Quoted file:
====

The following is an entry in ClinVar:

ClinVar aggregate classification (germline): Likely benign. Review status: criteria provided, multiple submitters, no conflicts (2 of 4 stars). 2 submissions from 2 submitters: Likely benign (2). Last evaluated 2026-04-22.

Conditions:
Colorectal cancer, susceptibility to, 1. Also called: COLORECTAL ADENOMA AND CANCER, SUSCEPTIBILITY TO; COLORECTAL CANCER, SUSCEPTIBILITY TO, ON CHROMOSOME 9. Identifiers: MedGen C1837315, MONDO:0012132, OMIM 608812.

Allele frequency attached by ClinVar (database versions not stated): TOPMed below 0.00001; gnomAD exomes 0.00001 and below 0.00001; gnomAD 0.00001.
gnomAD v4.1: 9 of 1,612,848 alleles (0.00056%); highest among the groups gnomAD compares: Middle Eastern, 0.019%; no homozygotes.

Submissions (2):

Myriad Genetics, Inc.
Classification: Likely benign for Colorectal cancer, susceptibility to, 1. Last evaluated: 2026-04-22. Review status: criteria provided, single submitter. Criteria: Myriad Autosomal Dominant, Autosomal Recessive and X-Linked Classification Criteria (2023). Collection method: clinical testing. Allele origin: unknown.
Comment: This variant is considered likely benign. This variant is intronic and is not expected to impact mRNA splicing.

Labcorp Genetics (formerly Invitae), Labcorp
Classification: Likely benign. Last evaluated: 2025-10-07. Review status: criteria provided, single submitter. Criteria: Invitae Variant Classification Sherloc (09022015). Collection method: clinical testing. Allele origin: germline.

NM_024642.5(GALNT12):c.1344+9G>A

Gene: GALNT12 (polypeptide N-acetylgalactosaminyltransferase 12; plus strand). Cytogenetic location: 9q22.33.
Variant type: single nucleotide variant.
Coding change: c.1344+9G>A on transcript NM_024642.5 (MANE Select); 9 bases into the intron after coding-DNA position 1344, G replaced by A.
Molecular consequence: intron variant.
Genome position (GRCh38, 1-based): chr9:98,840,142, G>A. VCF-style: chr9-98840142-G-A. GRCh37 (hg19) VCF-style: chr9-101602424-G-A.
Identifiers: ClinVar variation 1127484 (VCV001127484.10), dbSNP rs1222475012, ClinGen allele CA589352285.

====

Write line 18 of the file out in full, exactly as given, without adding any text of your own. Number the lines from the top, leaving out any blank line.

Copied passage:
Genome position (GRCh38, 1-based): chr9:98,840,142, G>A. VCF-style: chr9-98840142-G-A. GRCh37 (hg19) VCF-style: chr9-101602424-G-A.